[Update] WSJ: Knight’s Urban Financial, Potential Target for Trimming?

While recent ideas on the value of Urban Financial Group to its parent company Knight Capital Group (NYSE:KCG) have suggested the company provides upside in the wake of near-financial ruin experienced by Knight in early August, a Wall Street Journal report on the company’s current position suggests otherwise. Knight says, however, it remains committed to the business.

Having announced this week the appointment of new leadership to Knight’s board of directors, new information obtained by WSJ indicates the company may be interested in the sale of Urban Financial Group.

“Urban Financial, Knight’s reverse-mortgage division and part of the institutional unit, represents a capital-heavy business that carries reputational risk; it is seen as a potential target for trimming, according to a person familiar with the thinking of one of the new investors,” WSJ reports.

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But Knight’s Al Lhota, senior managing director and co-head of fixed income, says the business is important to the company and remains a focus for Knight.

“Urban Financial Group continues to be an important part of Knight,” Lhota said in an email to RMD. “We are extremely pleased with Urban’s performance month after month. The team is working diligently and continues to hit record-breaking numbers—in July they funded over $150 million in loan volume and we anticipate that August numbers will be slightly higher. They remain focused on the business and we want to thank all of Urban’s employees and customers for their support.”

Knight this week appointed Fred Tomczyk, TD Ameritrade Holding Corp. CEO; Blackstone Group managing director Martin Brand; and Matthew Nimetz, advisory director of General Atlantic LLC. The new board members have been appointed as a result of company ownership changes following a $400 million-plus loss due to a trading software glitch in early August. Following the loss, Wall Street peers Blackstone Group LP, Getco, and TD Ameritrade Holding Corp, Stifel Nicolas, Jefferies Group Inc and Stephens Inc. gained a 73% stake in the company through the purchase of $400 million convertible preferred stock.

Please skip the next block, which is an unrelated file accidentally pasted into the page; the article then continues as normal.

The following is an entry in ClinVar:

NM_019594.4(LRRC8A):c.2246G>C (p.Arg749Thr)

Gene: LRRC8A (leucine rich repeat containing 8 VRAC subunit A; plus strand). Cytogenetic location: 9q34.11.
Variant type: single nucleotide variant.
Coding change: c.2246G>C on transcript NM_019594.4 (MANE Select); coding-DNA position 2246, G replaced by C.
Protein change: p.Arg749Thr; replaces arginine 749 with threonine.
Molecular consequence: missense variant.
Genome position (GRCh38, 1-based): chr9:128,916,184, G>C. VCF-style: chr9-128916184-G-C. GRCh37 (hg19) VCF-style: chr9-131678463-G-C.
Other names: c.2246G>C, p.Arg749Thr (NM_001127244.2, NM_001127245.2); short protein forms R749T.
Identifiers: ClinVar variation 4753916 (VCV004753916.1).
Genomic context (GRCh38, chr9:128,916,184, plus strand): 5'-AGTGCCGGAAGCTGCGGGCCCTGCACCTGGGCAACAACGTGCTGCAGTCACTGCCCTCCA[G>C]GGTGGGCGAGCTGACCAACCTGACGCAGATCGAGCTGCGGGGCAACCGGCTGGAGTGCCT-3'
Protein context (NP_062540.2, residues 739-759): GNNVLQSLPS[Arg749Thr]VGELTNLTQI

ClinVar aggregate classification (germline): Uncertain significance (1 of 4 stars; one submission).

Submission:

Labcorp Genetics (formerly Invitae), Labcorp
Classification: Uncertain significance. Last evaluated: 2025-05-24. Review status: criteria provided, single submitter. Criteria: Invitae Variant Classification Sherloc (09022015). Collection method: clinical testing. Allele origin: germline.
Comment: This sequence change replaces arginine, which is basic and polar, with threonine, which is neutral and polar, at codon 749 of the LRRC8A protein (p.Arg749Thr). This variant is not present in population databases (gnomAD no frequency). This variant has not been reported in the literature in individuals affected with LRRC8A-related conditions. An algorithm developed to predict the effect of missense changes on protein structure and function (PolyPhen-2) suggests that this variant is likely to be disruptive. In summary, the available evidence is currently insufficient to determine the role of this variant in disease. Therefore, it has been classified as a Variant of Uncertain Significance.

“Key questions facing them and the rest of the leadership are whether to stick with businesses that have struggled in recent years,” WSJ writes, “such as its institutional sales and trading division, or cut them back to better focus on Knight’s bread-and-butter stock-trading franchises, according to people close to the firm’s new investors as well as analysts.”

Urban has stated previously it remains committed to its reverse mortgage business in light of the August losses.

Editor’s note: This post has been updated in paragraphs 1, 4-5 with comments from Knight Capital in response to the WSJ report.

Written by Elizabeth Ecker

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  •  
    Executives at Bank of America, Wells Fargo, Financial Freedom, MetLife, and First National Bank all said “We are fully committed to the reverse mortgage business” right before shutting it down. It is the absolute, 100% certain, Lead Pipe Lock Official Kiss of Death in business. As soon as you hear it, fire up your networking skills and polish up your resume. I know some folks have worked for 2, 3 or even 4 of these companies over the past 18+ months. I wish you all the best.

  • My belief is, after watching what happened at BOA, Wells Fargo and most recently MetLife, that there is really no market for a large reverse mortgage companiy with its bloated management structure. These companies main assets really are its trained employees and they can be absorbed as is currently being done by companies like Security 1 and, oh yes, Urban Financial.

    • Ediey1,

      Then what are thoughts on all of the small companies which have left our industry as well?

      When one is blind to market trends and growing cancers then you hear cries about “it is management’s fault.”

      Is this a management problem or far worse?

      • The_Cynic

        If you can explain how a company can lose $400,000. in 30 minutes I will take a stab at answering your question.

      • Ediey1,

        If all they lost was $400,000 we would be having a different conversation.  What they lost was over $400,000,000.

        It is much easier to lose $400 thousand in 30 minutes than $400 million.

  • Security One Lending is different from Wells Fargo, BOA, Metlife,,,,We are not a bank and we only do Reverse Mortgages so we are committed to staying in this space. We have no other parts of our business to fall back on or investors telling us that its time to close…We are strong and moving forward

    • Do you not consider JAM, your Private Equity partners as investors? You do realize they will influence the future of S1L when its time to cash out, right?

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